The economic and financial forces set in motion by the COVID-19 pandemic—global recession and ultra-loose monetary policies that have driven a cross-border search for higher yield—have contributed to a slow shift of international capital toward China’s markets. Now, intensified US-China tensions—especially the targeting of Chinese companies for delisting from US stock markets—have the potential to heighten that trend.
A longstanding dispute regarding US regulators’ access to Chinese companies’ books—standard disclosure practice for virtually all other foreign countries listed on US markets—could accentuate that shift. Legislation passed unanimously by both houses of the US Congress in 2020 has started the clock ticking on a process that could result in the delisting of more than two hundred Chinese companies, representing about 6 percent of US stock-market capitalization, in the next three years. It is an issue that was largely separate from the Donald Trump administration’s efforts to restrict the commercial activities of Chinese companies with ties to China’s military and security services.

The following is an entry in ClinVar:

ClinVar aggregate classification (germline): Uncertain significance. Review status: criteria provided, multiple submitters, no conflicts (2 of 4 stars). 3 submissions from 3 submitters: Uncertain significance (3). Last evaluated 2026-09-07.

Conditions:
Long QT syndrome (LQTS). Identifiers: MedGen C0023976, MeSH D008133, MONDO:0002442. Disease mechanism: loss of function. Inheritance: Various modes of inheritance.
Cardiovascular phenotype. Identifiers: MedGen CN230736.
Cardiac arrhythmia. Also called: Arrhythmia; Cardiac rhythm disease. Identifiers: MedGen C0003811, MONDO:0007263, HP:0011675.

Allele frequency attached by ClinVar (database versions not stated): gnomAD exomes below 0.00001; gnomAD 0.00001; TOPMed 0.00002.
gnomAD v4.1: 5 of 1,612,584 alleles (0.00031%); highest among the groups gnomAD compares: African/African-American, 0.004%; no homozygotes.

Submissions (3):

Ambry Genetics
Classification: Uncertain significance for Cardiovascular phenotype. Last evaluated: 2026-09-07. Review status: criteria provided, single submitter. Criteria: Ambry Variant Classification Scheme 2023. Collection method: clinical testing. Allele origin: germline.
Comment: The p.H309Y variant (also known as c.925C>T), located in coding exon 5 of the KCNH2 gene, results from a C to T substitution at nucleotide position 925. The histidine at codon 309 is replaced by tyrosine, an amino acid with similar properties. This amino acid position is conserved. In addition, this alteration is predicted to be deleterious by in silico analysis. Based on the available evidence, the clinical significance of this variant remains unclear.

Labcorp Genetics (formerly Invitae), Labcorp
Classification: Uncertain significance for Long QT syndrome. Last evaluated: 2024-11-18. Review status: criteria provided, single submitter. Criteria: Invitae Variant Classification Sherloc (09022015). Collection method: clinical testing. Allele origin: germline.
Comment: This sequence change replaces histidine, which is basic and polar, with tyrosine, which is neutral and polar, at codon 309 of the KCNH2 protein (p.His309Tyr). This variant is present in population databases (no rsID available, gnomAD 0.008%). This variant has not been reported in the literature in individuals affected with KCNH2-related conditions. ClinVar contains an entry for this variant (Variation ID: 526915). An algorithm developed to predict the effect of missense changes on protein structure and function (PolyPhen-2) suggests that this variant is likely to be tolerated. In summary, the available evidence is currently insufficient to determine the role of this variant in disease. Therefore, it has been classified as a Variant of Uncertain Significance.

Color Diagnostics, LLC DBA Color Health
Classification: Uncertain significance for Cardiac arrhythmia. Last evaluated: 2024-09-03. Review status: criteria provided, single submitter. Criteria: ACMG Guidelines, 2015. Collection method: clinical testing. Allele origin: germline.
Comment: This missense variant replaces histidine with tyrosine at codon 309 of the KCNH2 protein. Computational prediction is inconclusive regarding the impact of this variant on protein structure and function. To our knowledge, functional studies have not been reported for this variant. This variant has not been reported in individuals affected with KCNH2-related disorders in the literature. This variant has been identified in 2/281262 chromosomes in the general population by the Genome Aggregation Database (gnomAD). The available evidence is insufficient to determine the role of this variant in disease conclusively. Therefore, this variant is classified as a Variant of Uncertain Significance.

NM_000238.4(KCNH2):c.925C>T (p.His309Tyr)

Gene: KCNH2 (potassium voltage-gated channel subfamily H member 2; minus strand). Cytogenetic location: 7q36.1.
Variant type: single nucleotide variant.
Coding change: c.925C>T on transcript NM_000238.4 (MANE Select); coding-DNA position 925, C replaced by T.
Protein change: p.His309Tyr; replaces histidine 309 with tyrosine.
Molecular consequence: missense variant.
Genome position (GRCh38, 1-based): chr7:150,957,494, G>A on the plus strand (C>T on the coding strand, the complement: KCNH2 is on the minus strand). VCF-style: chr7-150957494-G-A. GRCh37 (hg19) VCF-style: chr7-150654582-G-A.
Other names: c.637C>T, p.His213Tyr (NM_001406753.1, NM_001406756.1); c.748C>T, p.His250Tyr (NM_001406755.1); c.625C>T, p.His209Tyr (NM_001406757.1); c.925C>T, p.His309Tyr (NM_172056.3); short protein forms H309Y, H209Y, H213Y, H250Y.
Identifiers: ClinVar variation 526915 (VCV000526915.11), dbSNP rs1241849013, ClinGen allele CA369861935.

While US markets may ultimately take a mass delisting in stride, and investment banks would likely benefit, many US investors could end up facing losses. Moreover, the exodus of companies from Wall Street would lift the profile of China’s financial markets, including a Hong Kong market that has lost considerable allure because of Beijing’s political crackdown there.
The majority of companies threatened with delisting (which fundamentally have no say in the disclosure dispute) are private-sector firms that would lose access to the prestige and lower-cost financing that accompany a US listing. They would also be more vulnerable to shifting political winds in China—most recently underlined by the crackdown on Alibaba, the online retail and fintech giant that would be the most prominent company to face US delisting.
These outcomes still might be avoided: Chinese regulators have signaled a willingness to engage more seriously in negotiations on the disclosure issue, and that suggests an opening for the Joe Biden administration as it comes to grips with Trump administration actions toward Beijing and refines its own China policy.
At the intersection of economics, finance, and foreign policy, the GeoEconomics Center is a translation hub with the goal of helping shape a better global economic future.
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